Fondly remembered for those Elvis impersonators parachuting to the Strip and saving the day for a Brooklyn schnook, “Honeymoon in Vegas” is the latest film-to-musical transfer looking for a Broadway perch.
It’s also the season’s second show by the extraordinarily gifted songwriter Jason Robert Brown, whose darker, more elegiac “The Bridges of Madison County” arrives in January after a run at the Williamstown Theatre Festival.
“Vegas,” at the Paper Mill Playhouse, finds Brown in a lighter vein and well-paired with the facile author Andrew Bergman (who wrote and directed the 1992 film) and two charming stars: Tony Danza as a dangerously suave card-sharp and Rob McClure as his mark, a city rube.
Though the time is now, Brown gleefully summons the Rat Pack days of busty show girls and crowded casinos.
First we open in Brooklyn, where Jack Singer (McClure, a limber clown) is singing “I Love Betsy,” an ode to his girlfriend (Brynn O’Malley) of five years, as a rainbow of humanity passes by.
Brown’s ease with pop hooks and clever lyrics is evident from the get-go: “I like Shake Shack, I like MoMA/And New Jersey’s ripe aroma,” Jack sings. “Just like Jay-Z and Beyonce/I will make her my fiance. I love Betsy!” It’s exuberant and funny.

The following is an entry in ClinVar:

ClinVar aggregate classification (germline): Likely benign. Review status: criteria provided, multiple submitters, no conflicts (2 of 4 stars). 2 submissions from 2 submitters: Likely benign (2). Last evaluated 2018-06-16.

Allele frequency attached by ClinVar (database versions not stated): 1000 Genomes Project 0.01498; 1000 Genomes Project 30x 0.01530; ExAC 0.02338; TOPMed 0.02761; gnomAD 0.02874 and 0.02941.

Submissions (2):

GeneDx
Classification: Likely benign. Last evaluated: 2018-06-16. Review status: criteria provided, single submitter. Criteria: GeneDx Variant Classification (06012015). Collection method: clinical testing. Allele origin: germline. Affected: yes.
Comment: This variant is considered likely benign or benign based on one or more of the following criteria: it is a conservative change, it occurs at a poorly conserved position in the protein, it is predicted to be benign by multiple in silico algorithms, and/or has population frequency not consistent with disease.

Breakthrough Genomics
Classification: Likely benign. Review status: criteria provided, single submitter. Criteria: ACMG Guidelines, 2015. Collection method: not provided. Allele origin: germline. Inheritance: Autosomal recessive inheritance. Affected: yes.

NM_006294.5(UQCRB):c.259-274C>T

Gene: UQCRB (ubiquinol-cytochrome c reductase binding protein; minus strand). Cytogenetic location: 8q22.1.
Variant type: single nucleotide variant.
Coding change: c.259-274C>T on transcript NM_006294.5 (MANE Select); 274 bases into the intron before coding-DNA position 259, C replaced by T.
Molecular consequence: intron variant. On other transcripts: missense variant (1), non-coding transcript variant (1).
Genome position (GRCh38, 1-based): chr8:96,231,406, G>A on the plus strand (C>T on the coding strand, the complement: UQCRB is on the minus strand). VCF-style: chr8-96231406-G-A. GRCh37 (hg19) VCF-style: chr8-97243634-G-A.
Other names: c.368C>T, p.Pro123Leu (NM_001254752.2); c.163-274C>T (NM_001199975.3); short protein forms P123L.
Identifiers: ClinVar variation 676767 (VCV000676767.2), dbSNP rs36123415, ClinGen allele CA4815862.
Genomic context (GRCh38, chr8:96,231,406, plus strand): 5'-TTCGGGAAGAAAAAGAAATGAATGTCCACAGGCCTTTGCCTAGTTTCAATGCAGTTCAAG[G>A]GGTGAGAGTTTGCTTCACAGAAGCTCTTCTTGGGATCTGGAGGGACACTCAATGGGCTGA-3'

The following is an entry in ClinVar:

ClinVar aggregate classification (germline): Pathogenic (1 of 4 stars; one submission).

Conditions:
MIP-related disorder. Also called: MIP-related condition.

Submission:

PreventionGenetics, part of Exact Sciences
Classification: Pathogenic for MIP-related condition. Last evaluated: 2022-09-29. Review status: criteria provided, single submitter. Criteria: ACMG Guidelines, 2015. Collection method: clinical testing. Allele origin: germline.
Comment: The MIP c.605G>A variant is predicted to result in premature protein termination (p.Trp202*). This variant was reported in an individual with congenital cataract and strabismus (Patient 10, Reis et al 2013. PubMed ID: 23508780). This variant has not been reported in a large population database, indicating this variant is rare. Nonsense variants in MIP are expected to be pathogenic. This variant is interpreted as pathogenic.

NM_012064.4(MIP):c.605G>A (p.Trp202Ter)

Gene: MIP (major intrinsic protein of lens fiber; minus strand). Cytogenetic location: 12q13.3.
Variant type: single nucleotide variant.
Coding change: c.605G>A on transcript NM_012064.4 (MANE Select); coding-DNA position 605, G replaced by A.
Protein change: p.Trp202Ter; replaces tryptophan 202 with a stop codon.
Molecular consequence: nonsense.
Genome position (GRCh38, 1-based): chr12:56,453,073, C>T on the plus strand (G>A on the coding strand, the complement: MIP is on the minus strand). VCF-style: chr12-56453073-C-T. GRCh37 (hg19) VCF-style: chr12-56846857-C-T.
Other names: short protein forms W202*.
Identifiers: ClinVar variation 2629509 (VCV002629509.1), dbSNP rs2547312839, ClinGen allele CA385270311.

But a “curse” from his long-dead mother (Nancy Opel, quite alive in the toned-down, evil-mother role) has prevented him from marrying his girl. They end up in Vegas, where Tommy Korman (Danza) falls for her.
He sets up Jack to lose at a high-stakes poker game in which Betsy turns out to be the prize, leading to a weekend trip to Hawaii (too like the detour to Havana in “Guys and Dolls,” but no matter). Jack follows like a wounded puppy. Tommy plays hardball.
There are splashy dance numbers and the torchy “Anywhere But Here” for Betsy, while Danza does a convincing soft shoe and a not-bad imitation of Sinatra in the ballad “Out of the Sun.”
Best of all is McClure, rebounding spiritedly from the Broadway flop “Chaplin.” Brown has given him numbers in which to shine, including a finale that finds him in a cargo plane full of imitation Elvises with parachutes strapped to their backs.
“Honeymoon in Vegas” doesn’t always know whether it’s comedy or parody, a problem that mostly affects the character of Tommy: Is he a gangster creep or just a lonely widower used to getting his way?
But Gary Griffin’s fleet staging, Denis Jones’s stylish dances and a fabulous big band conducted by Tom Murray come alive in Anna Louizos’s typically cheeky settings and Brian Hemesath’s spot-on costumes. “Honeymoon” is a winner.
Through Oct. 27 at the Paper Mill Playhouse, 22 Brookside Dr., Millburn, NJ. Information: +1-973-376-4343; http://www.papermill.org. Rating: ****
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(Jeremy Gerard is the chief U.S. drama critic for Muse, the arts and leisure section of Bloomberg News. The opinions expressed are his own.)
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